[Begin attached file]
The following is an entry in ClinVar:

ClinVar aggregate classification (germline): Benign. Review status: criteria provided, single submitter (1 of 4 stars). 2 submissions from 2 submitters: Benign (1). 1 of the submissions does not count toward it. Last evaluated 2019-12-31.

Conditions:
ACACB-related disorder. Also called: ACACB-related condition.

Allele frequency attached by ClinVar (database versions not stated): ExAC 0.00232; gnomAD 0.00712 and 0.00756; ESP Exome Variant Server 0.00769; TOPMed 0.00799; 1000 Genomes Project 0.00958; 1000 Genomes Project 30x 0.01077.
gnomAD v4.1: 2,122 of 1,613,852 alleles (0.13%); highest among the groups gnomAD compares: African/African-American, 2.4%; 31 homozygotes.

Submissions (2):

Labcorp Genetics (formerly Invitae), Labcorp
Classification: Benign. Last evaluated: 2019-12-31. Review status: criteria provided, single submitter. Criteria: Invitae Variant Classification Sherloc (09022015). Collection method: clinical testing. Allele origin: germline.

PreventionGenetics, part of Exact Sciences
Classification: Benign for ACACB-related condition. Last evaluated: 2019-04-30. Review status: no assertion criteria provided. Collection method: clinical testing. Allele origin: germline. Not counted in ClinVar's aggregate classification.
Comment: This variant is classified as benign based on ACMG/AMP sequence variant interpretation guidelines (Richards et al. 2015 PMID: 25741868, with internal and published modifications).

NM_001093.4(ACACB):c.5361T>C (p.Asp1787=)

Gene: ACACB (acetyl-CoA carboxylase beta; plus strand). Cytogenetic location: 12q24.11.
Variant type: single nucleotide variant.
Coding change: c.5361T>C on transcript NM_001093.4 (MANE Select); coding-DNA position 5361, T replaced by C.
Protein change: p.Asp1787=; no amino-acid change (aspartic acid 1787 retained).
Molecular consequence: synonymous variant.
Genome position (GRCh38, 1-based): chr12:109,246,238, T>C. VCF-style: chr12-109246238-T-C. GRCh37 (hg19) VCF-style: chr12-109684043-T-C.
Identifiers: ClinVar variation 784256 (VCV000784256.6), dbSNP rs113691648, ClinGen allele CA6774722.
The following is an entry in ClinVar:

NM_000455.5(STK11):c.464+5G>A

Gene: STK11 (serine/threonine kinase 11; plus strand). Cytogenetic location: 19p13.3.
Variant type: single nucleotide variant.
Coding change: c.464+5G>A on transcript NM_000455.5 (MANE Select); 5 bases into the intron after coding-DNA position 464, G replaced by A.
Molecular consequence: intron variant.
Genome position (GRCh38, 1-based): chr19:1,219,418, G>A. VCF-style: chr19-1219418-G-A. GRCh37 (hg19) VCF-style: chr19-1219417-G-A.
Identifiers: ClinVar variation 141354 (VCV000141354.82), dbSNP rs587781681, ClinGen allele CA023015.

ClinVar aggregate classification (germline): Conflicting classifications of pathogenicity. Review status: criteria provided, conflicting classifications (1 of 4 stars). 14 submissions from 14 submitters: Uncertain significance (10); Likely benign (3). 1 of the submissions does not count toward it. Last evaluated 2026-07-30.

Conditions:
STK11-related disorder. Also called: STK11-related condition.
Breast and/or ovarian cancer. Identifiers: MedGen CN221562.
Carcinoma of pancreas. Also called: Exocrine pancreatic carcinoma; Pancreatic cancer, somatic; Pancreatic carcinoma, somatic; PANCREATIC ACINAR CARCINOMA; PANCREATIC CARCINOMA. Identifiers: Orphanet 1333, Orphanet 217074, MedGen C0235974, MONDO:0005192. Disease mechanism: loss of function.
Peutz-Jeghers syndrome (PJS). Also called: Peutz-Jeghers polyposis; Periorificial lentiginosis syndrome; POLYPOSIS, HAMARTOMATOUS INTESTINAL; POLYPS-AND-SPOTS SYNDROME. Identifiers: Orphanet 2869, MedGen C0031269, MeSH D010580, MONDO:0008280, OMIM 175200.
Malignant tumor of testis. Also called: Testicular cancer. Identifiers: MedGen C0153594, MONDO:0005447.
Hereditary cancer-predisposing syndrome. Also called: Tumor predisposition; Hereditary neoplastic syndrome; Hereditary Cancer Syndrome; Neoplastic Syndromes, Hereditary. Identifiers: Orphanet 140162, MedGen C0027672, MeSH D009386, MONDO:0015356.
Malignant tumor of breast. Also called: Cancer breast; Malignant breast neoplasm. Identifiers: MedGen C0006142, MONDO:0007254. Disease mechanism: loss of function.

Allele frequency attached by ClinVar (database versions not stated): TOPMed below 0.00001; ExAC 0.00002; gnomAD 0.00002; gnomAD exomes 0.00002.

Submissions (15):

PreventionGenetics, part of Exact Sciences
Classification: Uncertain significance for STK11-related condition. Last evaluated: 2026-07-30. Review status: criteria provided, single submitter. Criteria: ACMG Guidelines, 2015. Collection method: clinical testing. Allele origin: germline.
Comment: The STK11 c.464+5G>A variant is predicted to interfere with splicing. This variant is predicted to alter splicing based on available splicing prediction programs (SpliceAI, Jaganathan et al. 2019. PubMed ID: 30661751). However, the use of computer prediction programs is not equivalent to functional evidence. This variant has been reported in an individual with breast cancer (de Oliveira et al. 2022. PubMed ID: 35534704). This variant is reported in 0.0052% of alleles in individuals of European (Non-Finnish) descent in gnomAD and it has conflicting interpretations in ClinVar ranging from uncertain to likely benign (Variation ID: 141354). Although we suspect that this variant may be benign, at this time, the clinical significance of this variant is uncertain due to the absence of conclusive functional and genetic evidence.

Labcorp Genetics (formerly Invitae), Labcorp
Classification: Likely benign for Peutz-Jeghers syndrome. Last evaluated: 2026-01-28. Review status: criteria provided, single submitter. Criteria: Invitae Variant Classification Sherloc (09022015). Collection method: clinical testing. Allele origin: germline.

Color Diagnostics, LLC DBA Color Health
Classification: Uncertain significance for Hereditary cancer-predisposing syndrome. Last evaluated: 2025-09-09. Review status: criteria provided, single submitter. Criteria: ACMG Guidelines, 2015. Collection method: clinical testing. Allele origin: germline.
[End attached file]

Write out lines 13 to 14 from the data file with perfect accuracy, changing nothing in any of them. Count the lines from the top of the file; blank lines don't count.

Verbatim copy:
NM_001093.4(ACACB):c.5361T>C (p.Asp1787=)

Gene: ACACB (acetyl-CoA carboxylase beta; plus strand). Cytogenetic location: 12q24.11.